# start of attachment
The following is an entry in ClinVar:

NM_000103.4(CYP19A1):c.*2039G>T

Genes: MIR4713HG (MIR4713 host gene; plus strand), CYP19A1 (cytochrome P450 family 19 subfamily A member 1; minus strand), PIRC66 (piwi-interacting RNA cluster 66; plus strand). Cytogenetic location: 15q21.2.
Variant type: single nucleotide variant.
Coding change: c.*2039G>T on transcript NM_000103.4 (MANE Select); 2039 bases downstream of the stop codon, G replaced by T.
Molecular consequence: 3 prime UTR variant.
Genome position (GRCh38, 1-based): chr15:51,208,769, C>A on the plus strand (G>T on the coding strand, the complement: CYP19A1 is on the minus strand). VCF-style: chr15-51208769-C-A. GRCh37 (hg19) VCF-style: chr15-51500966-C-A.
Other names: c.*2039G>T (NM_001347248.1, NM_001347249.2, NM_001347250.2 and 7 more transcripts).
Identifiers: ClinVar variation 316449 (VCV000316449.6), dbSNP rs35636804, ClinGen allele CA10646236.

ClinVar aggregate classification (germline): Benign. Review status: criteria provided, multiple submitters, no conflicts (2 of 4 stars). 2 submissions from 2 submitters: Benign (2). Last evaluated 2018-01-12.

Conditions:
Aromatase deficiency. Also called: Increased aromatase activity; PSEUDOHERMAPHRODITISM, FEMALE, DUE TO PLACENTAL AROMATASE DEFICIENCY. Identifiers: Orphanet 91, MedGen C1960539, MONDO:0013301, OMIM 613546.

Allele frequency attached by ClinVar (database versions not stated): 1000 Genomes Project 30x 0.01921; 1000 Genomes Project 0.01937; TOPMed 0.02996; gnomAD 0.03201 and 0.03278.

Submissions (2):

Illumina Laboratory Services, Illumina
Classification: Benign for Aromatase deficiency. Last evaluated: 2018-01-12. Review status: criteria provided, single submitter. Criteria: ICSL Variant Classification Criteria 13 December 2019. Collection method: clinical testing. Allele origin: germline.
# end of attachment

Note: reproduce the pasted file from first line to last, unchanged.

The following is an entry in ClinVar:

NM_000103.4(CYP19A1):c.*2039G>T

Genes: MIR4713HG (MIR4713 host gene; plus strand), CYP19A1 (cytochrome P450 family 19 subfamily A member 1; minus strand), PIRC66 (piwi-interacting RNA cluster 66; plus strand). Cytogenetic location: 15q21.2.
Variant type: single nucleotide variant.
Coding change: c.*2039G>T on transcript NM_000103.4 (MANE Select); 2039 bases downstream of the stop codon, G replaced by T.
Molecular consequence: 3 prime UTR variant.
Genome position (GRCh38, 1-based): chr15:51,208,769, C>A on the plus strand (G>T on the coding strand, the complement: CYP19A1 is on the minus strand). VCF-style: chr15-51208769-C-A. GRCh37 (hg19) VCF-style: chr15-51500966-C-A.
Other names: c.*2039G>T (NM_001347248.1, NM_001347249.2, NM_001347250.2 and 7 more transcripts).
Identifiers: ClinVar variation 316449 (VCV000316449.6), dbSNP rs35636804, ClinGen allele CA10646236.

ClinVar aggregate classification (germline): Benign. Review status: criteria provided, multiple submitters, no conflicts (2 of 4 stars). 2 submissions from 2 submitters: Benign (2). Last evaluated 2018-01-12.

Conditions:
Aromatase deficiency. Also called: Increased aromatase activity; PSEUDOHERMAPHRODITISM, FEMALE, DUE TO PLACENTAL AROMATASE DEFICIENCY. Identifiers: Orphanet 91, MedGen C1960539, MONDO:0013301, OMIM 613546.

Allele frequency attached by ClinVar (database versions not stated): 1000 Genomes Project 30x 0.01921; 1000 Genomes Project 0.01937; TOPMed 0.02996; gnomAD 0.03201 and 0.03278.

Submissions (2):

Illumina Laboratory Services, Illumina
Classification: Benign for Aromatase deficiency. Last evaluated: 2018-01-12. Review status: criteria provided, single submitter. Criteria: ICSL Variant Classification Criteria 13 December 2019. Collection method: clinical testing. Allele origin: germline.